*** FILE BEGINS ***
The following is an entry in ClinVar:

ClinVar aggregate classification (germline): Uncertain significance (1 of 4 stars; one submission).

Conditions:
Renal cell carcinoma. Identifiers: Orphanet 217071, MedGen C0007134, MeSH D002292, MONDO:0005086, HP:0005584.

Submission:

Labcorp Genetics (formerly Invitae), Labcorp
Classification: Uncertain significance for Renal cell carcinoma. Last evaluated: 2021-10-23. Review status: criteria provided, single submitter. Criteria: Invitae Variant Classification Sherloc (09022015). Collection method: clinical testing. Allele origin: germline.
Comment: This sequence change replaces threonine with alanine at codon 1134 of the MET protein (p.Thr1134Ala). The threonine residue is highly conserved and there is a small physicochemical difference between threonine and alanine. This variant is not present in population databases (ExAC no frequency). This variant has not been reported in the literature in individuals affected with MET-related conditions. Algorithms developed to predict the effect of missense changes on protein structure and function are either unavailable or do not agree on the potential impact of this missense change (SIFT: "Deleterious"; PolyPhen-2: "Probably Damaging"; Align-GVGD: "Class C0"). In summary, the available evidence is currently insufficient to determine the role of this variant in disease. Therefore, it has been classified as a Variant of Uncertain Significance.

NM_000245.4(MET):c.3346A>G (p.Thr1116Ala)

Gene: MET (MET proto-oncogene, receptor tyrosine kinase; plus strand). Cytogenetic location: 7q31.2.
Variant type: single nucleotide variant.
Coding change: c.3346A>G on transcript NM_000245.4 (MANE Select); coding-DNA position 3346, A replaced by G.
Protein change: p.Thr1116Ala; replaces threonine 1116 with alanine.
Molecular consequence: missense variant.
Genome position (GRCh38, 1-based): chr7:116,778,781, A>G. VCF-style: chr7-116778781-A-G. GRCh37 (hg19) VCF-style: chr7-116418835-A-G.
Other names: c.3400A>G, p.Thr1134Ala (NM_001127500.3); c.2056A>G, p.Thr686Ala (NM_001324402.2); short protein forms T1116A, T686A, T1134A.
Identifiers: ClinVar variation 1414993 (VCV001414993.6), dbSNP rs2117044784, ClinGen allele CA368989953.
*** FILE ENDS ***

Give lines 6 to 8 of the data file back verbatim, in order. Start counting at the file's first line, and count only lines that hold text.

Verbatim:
Labcorp Genetics (formerly Invitae), Labcorp
Classification: Uncertain significance for Renal cell carcinoma. Last evaluated: 2021-10-23. Review status: criteria provided, single submitter. Criteria: Invitae Variant Classification Sherloc (09022015). Collection method: clinical testing. Allele origin: germline.
Comment: This sequence change replaces threonine with alanine at codon 1134 of the MET protein (p.Thr1134Ala). The threonine residue is highly conserved and there is a small physicochemical difference between threonine and alanine. This variant is not present in population databases (ExAC no frequency). This variant has not been reported in the literature in individuals affected with MET-related conditions. Algorithms developed to predict the effect of missense changes on protein structure and function are either unavailable or do not agree on the potential impact of this missense change (SIFT: "Deleterious"; PolyPhen-2: "Probably Damaging"; Align-GVGD: "Class C0"). In summary, the available evidence is currently insufficient to determine the role of this variant in disease. Therefore, it has been classified as a Variant of Uncertain Significance.